Read More

Q. & A.: Tell Us 5 Things About Your Book: A Close Look at Where Kids Live, Learn and Play

What’s the most surprising thing you learned while writing it? How many women there were involved in the design of childhood. I am a feminist and I write about architecture, and sometimes it’s really difficult, because women haven’t been allowed to have prominent roles in architecture until the very recent past, and even now representation isn’t as good as it should be. It wasn’t hard to make my book inclusive, at least in terms of gender. Many other things I’ve written, I’ve had to look hard and dig. Many of…

Read More

What’s on TV Saturday: ‘It’ and ‘Liquid Science’

Stephen King’s killer clown stalks on HBO. And the rapper GZA’s science show streams on Netflix. What’s on TV IT (2017) 8 p.m. on HBO. “It” opens with a boy in a yellow raincoat floating a paper boat down a flooded suburban street as it rains and ends with an epic battle. Andy Muschietti’s adaptation of Stephen King’s 1986 novel about a group of kids fending off a killer clown layers generous scoops of action atop a base of jump scares — with a sprinkling of late-’80s nostalgia. That mixture…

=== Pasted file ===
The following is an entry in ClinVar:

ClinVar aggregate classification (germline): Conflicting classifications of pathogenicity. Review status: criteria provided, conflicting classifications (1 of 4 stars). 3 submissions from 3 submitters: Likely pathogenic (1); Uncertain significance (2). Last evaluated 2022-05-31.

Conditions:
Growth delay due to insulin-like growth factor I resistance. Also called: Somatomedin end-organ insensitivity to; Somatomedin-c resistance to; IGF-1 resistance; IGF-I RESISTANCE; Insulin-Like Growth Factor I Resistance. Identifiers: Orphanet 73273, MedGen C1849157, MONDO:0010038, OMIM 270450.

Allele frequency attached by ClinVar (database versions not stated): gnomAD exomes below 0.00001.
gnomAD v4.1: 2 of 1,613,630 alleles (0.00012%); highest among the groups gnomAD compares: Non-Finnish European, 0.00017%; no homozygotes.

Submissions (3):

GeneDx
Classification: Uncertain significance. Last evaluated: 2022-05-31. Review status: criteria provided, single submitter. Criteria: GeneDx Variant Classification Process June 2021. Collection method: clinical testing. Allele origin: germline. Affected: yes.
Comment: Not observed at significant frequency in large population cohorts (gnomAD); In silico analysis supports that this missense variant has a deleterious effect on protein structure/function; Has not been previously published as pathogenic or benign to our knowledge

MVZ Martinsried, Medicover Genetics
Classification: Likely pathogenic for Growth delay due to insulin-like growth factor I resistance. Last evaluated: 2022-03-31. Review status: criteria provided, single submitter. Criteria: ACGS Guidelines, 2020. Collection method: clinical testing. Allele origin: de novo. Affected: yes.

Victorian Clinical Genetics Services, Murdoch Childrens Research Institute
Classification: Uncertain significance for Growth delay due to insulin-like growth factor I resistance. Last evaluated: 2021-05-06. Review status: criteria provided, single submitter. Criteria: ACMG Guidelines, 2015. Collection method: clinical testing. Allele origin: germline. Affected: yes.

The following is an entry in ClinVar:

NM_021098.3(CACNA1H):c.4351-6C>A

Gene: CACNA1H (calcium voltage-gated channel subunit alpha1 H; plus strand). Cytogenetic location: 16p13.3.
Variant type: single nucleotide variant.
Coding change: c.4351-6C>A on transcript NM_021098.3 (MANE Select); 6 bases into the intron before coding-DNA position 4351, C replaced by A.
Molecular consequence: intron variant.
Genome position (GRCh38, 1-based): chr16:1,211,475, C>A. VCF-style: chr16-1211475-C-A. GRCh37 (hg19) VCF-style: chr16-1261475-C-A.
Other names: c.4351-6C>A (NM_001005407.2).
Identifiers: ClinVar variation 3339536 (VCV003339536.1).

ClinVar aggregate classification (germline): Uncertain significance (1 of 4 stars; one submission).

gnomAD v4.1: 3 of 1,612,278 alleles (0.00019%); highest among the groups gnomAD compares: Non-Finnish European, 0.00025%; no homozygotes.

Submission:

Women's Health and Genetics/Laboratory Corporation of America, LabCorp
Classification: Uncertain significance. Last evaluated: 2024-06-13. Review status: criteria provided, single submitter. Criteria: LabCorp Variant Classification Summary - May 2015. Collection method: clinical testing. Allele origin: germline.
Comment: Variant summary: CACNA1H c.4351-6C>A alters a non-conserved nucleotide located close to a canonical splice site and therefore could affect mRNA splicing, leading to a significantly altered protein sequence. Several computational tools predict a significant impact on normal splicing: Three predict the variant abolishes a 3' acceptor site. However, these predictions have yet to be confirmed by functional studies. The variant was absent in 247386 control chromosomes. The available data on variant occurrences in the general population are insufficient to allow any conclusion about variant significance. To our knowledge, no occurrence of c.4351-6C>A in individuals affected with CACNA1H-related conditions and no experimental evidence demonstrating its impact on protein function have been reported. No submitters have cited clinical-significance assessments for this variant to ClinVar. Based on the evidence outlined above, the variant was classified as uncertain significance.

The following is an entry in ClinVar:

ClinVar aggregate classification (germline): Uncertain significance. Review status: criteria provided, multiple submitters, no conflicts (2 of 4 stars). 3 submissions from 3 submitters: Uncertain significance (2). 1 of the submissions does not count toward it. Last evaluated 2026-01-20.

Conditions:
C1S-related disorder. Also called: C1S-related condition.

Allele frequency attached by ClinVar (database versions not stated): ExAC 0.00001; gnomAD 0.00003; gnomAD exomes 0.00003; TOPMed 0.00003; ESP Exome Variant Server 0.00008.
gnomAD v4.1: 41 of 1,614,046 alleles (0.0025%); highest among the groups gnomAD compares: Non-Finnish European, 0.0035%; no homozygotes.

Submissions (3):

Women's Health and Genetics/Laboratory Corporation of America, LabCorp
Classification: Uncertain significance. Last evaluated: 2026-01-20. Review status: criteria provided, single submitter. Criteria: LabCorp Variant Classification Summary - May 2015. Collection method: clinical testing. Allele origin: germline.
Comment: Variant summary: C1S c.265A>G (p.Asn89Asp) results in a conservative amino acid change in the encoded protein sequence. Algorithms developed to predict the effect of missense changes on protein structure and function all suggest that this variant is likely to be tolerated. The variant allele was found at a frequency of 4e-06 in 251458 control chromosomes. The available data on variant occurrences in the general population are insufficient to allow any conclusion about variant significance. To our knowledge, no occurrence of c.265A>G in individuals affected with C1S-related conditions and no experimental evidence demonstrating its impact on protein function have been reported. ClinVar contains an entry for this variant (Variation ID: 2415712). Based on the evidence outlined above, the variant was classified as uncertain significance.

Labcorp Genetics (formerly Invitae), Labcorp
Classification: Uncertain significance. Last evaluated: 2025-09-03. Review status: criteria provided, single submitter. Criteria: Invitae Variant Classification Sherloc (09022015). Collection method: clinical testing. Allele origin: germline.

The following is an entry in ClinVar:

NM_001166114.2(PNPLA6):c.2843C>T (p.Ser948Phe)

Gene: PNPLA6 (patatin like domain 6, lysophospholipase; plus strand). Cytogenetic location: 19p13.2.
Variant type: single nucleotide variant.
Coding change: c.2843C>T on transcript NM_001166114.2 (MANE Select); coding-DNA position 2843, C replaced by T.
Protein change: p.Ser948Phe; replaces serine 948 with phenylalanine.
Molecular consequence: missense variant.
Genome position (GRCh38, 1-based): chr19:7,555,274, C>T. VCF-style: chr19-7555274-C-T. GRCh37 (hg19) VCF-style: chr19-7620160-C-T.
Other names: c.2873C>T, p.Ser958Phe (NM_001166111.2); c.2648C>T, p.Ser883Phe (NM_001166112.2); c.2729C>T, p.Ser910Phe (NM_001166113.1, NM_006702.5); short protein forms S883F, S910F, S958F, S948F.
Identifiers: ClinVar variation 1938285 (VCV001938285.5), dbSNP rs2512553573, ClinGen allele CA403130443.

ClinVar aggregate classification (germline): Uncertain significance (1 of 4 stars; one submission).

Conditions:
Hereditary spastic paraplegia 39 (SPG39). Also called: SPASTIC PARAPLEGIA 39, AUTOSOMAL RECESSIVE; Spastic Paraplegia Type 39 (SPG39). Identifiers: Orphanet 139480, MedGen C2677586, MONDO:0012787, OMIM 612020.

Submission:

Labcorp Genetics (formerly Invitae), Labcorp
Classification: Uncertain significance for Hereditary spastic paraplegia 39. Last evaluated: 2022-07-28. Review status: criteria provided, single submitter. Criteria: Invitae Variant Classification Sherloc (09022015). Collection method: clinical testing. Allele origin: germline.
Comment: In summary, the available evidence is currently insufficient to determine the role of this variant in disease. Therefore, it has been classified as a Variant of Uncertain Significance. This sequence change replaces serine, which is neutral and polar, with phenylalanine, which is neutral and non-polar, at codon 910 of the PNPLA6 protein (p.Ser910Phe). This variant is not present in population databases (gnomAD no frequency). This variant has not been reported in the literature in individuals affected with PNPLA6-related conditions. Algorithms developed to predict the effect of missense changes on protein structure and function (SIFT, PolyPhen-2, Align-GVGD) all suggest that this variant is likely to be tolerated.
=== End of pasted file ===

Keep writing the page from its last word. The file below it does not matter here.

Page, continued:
Read More

The Best Films of 2018, So Far

Advertisement Jeffrey Tambor, left, and Steve Buscemi in “The Death of Stalin.”Creditvia TIFF June 29, 2018 With the long, hot holiday ahead, you may have a chance to catch up on moviegoing. Here are the top films that our chief critics, A.O. Scott and Manohla Dargis, are recommending so far this year: ‘First Reformed’ A preview of the film.Published OnMay 7, 2018 THE STORY This drama, written and directed by Paul Schrader, follows the Rev. Ernst Toller (Ethan Hawke), an upstate New York pastor, as he comes undone after meeting…

Read More

Marcelo Gomes to Return to the New York Stage With Sarasota Ballet

The Sarasota Ballet announced this week that it had engaged the former American Ballet Theater principal dancer Marcelo Gomes to perform as a guest artist. The earliest of his appearances, at the Joyce Theater on Aug. 18, will be his first on a New York stage since he resigned from Ballet Theater in December. His departure, after a 20-year career with the company, came after an accusation of sexual misconduct. Mr. Gomes, in an interview on Friday, declined to discuss the matter, which he has never spoken of publicly. And…

Read More

Critic’s Notebook: Ballet Today, the Good and the Bad, on Display at the Joyce

Ballet is an art of amplitude. For centuries, its physical style has been designed to radiate upward and outward into the farther reaches of opera houses. Nonetheless, it flourishes in smaller spaces too. The Joyce Theater, with a seating capacity of 472, is one of them. Every summer since 2013, the Joyce has presented a ballet festival with many company debuts for the theater (indeed, for New York). This year’s edition, which began on Tuesday and continues through next week, features five troupes. Levels of choreography vary and dance styles…

Read More